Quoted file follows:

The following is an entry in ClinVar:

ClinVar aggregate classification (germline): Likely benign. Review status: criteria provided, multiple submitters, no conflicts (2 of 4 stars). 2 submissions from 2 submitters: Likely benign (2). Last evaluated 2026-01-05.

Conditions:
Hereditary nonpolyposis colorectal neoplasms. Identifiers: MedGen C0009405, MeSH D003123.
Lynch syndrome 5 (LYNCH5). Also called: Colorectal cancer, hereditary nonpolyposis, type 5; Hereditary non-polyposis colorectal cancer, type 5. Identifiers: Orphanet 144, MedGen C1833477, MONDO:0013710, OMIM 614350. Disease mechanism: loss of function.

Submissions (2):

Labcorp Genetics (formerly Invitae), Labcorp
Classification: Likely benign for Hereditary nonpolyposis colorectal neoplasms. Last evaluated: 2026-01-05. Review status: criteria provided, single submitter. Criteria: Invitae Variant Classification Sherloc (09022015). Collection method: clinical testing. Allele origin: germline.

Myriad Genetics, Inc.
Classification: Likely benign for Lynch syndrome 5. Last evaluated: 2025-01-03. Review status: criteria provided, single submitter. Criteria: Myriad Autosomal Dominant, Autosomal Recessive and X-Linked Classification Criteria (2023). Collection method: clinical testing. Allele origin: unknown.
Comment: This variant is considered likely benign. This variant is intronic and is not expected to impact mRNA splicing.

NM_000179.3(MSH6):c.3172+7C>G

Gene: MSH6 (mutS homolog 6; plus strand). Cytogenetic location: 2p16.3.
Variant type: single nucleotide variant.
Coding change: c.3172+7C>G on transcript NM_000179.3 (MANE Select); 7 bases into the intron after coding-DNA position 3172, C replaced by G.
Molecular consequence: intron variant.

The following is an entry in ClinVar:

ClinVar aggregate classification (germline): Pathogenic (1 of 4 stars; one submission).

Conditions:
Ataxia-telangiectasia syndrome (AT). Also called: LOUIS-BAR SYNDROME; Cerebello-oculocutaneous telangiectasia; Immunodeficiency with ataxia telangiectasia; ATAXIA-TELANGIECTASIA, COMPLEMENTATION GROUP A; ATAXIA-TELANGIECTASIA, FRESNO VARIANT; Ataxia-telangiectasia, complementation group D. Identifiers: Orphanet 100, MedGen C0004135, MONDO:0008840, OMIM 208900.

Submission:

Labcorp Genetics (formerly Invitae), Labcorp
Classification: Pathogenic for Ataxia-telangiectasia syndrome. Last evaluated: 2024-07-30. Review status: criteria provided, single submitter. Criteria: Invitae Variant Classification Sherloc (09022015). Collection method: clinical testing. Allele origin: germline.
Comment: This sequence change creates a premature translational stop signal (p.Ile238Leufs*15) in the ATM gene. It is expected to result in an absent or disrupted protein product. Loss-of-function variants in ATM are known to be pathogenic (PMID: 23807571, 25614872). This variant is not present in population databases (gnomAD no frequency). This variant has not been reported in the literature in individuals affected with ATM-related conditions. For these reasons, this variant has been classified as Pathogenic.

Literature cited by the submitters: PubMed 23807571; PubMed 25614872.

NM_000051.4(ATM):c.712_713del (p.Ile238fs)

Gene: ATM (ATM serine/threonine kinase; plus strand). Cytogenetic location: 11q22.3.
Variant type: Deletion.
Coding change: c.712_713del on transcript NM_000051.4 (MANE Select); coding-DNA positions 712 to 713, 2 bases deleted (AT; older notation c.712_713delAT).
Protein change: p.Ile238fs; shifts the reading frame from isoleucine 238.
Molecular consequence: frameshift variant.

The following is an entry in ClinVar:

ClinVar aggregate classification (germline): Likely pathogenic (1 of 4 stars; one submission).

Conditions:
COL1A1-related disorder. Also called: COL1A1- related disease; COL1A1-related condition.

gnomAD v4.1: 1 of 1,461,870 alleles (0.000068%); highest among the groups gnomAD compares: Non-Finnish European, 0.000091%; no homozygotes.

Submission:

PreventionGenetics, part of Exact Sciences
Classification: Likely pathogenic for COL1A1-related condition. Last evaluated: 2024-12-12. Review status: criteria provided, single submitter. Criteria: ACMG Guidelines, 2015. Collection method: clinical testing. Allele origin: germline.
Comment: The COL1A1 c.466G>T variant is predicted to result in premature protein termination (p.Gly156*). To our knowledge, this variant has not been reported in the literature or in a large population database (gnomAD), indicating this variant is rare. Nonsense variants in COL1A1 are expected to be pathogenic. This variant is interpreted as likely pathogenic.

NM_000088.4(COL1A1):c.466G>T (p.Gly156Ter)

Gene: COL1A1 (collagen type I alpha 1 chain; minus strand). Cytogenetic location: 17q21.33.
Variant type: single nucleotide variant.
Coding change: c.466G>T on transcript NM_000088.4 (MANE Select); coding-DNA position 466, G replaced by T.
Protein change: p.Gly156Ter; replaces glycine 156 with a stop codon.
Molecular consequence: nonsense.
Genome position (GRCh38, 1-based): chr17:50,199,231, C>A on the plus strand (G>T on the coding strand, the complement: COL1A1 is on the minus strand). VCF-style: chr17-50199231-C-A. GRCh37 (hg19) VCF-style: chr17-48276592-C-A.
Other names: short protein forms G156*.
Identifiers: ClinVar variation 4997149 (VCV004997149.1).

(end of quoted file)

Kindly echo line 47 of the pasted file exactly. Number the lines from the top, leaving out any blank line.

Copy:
Genome position (GRCh38, 1-based): chr17:50,199,231, C>A on the plus strand (G>T on the coding strand, the complement: COL1A1 is on the minus strand). VCF-style: chr17-50199231-C-A. GRCh37 (hg19) VCF-style: chr17-48276592-C-A.